(a) Apologize individually to each of the surviving women for the suffering they have had to endure. … In addition, most victims felt that the apologies made at the time of the mission of Prime Minister Murayama [Tomiichi] were not sincere enough, especially because his statement had not been endorsed by the Japanese Diet;
(b) Recognize that the drafting of approximately 200,000 Korean women as military sexual slaves and the establishment of comfort houses for the use of the Japanese Imperial Army were carried out in a systematic and forcible manner by and/or with the knowledge of the government and the army command;
(c) Recognize that the systematic recruitment of women for purposes of sexual slavery should be considered a crime against humanity, a gross violation of international humanitarian law, and a crime against peace, as well as a crime of slavery, trafficking in persons and of forced prostitution;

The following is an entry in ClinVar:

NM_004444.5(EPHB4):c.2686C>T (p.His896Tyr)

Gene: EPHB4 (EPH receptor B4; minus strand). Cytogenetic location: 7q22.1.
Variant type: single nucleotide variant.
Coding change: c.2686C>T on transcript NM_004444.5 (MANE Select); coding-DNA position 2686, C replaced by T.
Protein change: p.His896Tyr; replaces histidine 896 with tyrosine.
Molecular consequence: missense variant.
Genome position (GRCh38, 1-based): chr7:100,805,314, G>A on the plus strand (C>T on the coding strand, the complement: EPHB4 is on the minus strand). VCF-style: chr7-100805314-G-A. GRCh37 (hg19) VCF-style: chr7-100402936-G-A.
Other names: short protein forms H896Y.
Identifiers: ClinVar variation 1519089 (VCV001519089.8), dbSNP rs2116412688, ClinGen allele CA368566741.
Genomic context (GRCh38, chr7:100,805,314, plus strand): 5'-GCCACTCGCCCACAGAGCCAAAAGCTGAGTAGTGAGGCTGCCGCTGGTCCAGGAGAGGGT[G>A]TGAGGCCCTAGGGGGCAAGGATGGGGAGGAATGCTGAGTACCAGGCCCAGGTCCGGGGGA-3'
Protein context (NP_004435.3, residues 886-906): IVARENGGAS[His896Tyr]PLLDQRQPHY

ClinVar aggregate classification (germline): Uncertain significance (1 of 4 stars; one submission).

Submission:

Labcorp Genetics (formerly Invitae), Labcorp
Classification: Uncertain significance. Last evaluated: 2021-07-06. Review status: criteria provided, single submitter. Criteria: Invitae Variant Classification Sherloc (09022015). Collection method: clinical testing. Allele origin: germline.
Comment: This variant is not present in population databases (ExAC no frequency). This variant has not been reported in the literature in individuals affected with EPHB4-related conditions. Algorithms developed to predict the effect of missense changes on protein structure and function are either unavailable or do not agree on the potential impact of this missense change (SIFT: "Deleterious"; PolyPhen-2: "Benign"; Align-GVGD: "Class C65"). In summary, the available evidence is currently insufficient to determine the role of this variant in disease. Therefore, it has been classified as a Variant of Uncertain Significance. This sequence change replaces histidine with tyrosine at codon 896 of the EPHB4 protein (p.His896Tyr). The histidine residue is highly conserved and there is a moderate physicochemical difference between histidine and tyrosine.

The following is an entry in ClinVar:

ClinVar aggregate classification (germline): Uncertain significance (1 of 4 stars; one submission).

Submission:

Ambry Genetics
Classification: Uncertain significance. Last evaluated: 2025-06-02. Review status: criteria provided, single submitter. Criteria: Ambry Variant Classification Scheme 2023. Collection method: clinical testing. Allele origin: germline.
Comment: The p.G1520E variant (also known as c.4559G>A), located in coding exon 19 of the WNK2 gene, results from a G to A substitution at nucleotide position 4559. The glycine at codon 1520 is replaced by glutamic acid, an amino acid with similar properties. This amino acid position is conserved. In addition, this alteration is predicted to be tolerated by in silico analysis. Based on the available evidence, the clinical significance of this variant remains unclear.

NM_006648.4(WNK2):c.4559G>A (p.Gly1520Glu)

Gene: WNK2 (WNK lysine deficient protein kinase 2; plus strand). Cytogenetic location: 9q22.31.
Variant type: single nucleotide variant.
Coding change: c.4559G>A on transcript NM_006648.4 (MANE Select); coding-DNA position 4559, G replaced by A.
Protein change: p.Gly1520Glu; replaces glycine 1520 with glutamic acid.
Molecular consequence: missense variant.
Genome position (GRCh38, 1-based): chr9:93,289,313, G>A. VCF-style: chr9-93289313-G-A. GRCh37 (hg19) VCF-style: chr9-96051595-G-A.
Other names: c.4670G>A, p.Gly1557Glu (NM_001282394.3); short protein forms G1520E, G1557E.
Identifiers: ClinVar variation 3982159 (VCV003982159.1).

(d) Accept moral and legal responsibility for such crimes;
(e) Pay compensation from governmental resources to the surviving victims. For this purpose, it was suggested that the Government of Japan should enact special legislation to enable a settlement of individual claims for compensation through civil law suits at Japanese municipal courts.
… In addition, former comfort women are requesting the following measures to be taken by the Government of Japan:
(a) A thorough investigation into the historical facts of the issue of military sexual slavery during World War II, including publicizing all official documents and materials on the matter still existent in Japan and, in particular, in official governmental archives;
(b) The amendment of Japanese history books and educational curricula to reflect the historical facts which would have emerged from the investigation;
(c) The identification and prosecution, under Japanese domestic law, of all perpetrators involved in the recruitment of military sexual slaves and the institutionalization of military sexual slavery.
— From Radhika Coomaraswamy's report